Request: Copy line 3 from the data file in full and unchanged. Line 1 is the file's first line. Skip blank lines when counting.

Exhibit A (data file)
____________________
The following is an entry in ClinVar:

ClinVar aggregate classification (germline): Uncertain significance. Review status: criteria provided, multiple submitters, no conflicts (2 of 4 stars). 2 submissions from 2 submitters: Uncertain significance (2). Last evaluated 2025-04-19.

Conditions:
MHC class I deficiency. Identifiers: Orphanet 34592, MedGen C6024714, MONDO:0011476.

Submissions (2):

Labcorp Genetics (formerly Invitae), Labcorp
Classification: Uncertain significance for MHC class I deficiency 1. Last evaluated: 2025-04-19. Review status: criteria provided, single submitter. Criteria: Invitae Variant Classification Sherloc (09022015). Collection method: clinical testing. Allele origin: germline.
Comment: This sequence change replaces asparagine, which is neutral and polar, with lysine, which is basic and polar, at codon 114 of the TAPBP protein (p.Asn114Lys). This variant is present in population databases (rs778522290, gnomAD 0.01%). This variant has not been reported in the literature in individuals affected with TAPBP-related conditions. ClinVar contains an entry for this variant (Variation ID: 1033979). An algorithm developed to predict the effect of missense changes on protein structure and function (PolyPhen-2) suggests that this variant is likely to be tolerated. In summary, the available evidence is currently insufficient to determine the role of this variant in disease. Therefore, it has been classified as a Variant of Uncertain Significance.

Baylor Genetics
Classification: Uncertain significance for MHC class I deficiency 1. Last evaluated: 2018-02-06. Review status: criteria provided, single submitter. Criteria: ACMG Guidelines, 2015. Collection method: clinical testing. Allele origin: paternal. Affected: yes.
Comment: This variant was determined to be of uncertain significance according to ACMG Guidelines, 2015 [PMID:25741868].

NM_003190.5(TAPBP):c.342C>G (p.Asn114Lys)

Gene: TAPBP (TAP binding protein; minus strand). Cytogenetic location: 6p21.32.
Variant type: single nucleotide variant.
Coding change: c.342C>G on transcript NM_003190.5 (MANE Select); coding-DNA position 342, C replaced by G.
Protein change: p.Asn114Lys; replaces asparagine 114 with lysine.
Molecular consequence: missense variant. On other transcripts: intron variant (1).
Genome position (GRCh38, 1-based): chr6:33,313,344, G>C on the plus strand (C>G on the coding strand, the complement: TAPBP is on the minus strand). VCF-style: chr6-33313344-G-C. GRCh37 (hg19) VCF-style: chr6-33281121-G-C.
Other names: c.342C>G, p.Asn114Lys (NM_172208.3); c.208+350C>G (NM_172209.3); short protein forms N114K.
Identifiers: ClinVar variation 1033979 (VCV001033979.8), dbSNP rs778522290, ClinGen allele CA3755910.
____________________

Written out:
Conditions: